Jesus Politics

Jesus Politics

Clearly a comparison between the political groups of Jesus’ day and ours is not perfect. I’m not trying to say Jesus was on the side of any group, or that any current political party is the party he would have been a part of. Quite the contrary, Jesus’ message ran counter to all the political groups he found himself surrounded by. Every one of them had their priorities wrong, and he made a lot of enemies by calling them out.

It is amazing how political the message of Jesus was. There was an element of eternal salvation to be sure, but this wasn’t picked up on until after the death and resurrection. The people who heard Jesus speaking, including his disciples, thought his message was primarily directed to the politics of his day. What was at the heart of this message? Justice, peace, and love.

Make no mistake about it, Jesus was crucified because he had gotten in too deep in the high stakes politics of his day. He made powerful enemies within the Sadducee and Pharisee parties because he was a serious challenge to the authority structure they had worked so hard to achieve. On the other hand, the Zealots thought he was going to lead the revolution, and, in a moment of eagerness, Judas (who belonged to this party) decides to give Jesus a little push to get the ball rolling. In betraying him to his political enemies, Judas thought Jesus would be forced to call the Zealots together, with the power of heaven, to bring Jerusalem into a golden age of power and military might. That’s not exactly how it turned out, but in the end he challenged the political assumptions of those around him, and prepared the way for living in a new reality that sought the purposes and values of heaven here on earth.

So why is it that the church’s focus today is primarily directed toward spiritual matters and seemingly unconcerned with politics and justice? Why do Christians seem to have dichotomized political and religious ideologies? How is it that one can speak of loving thy neighbor one moment and rounding up illegal aliens the next? How can one give a message about generosity and not include giving to the poor? We’ve allowed ourselves to separate the difficulties of Jesus’ message from the difficult realities we’re surrounded by; and in many instances, we’ve allowed our political leanings to trump the religious response his message calls us to. I think it’s time to think differently.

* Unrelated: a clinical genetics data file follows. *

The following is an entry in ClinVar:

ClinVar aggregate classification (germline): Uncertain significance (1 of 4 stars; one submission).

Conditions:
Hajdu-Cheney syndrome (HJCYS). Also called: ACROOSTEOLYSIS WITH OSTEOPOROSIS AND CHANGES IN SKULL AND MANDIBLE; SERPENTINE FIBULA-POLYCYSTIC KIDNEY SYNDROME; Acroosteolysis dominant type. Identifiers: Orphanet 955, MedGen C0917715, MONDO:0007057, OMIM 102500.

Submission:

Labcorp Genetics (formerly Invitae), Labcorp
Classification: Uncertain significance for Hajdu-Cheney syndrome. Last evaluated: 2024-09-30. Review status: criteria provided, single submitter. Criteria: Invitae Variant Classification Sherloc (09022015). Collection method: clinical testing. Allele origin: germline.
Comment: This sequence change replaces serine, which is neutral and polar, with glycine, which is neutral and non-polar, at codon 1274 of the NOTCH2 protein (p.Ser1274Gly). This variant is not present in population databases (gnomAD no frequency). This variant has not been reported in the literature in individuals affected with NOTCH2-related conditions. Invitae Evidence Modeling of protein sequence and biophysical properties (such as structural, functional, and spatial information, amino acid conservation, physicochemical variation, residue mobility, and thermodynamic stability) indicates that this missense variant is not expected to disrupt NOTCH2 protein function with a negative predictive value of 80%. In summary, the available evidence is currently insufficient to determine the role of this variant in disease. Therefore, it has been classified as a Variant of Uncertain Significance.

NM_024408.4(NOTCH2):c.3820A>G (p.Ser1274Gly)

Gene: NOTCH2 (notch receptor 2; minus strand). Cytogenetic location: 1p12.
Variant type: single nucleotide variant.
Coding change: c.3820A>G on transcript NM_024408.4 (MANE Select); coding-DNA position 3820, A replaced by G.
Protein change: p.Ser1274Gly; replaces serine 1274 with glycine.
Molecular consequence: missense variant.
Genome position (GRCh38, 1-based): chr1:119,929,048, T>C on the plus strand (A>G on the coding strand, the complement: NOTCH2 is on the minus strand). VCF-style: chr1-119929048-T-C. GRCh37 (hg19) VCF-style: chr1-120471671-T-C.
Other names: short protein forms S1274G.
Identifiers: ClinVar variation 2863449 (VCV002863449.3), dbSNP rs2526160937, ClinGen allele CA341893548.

About Joseph

I live in Heber City, Utah with my wife and family. View all posts by Joseph

4 Comments to Jesus Politics

  1. You said, “How is it that one can speak of loving thy neighbor one moment and rounding up illegal aliens the next? How can one give a message about generosity and not include giving to the poor?”

    This is where political tension rests. From a more liberal perspective, our nation is seen as founded upon the alien and Scripture supports the care and hospitality shown toward aliens, so we should be more embracing of the plight of the alien and sojourner, since they are humans deserving of dignity. Then from a conservative stance, we are a nation of laws and order, and we want to welcome the alien, but through the channels of public safety and security; even God is a God of order and propriety.